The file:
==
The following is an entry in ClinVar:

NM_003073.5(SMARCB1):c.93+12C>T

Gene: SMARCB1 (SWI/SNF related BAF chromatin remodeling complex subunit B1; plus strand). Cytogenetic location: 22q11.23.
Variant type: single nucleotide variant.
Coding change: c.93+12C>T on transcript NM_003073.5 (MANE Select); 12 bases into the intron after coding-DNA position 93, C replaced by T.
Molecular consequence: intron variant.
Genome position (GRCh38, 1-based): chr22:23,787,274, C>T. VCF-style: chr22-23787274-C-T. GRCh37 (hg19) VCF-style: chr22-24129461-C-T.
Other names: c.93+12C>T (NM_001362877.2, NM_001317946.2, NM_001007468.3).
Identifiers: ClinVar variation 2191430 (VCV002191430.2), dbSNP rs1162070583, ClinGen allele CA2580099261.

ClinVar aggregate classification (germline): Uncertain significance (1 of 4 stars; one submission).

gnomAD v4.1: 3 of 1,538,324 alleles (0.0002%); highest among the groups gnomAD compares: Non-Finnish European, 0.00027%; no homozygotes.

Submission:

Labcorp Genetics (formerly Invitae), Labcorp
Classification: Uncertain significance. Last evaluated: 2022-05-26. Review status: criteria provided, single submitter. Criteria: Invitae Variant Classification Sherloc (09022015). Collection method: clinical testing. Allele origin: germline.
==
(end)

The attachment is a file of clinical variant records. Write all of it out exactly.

The following is an entry in ClinVar:

NM_003073.5(SMARCB1):c.93+12C>T

Gene: SMARCB1 (SWI/SNF related BAF chromatin remodeling complex subunit B1; plus strand). Cytogenetic location: 22q11.23.
Variant type: single nucleotide variant.
Coding change: c.93+12C>T on transcript NM_003073.5 (MANE Select); 12 bases into the intron after coding-DNA position 93, C replaced by T.
Molecular consequence: intron variant.
Genome position (GRCh38, 1-based): chr22:23,787,274, C>T. VCF-style: chr22-23787274-C-T. GRCh37 (hg19) VCF-style: chr22-24129461-C-T.
Other names: c.93+12C>T (NM_001362877.2, NM_001317946.2, NM_001007468.3).
Identifiers: ClinVar variation 2191430 (VCV002191430.2), dbSNP rs1162070583, ClinGen allele CA2580099261.

ClinVar aggregate classification (germline): Uncertain significance (1 of 4 stars; one submission).

gnomAD v4.1: 3 of 1,538,324 alleles (0.0002%); highest among the groups gnomAD compares: Non-Finnish European, 0.00027%; no homozygotes.

Submission:

Labcorp Genetics (formerly Invitae), Labcorp
Classification: Uncertain significance. Last evaluated: 2022-05-26. Review status: criteria provided, single submitter. Criteria: Invitae Variant Classification Sherloc (09022015). Collection method: clinical testing. Allele origin: germline.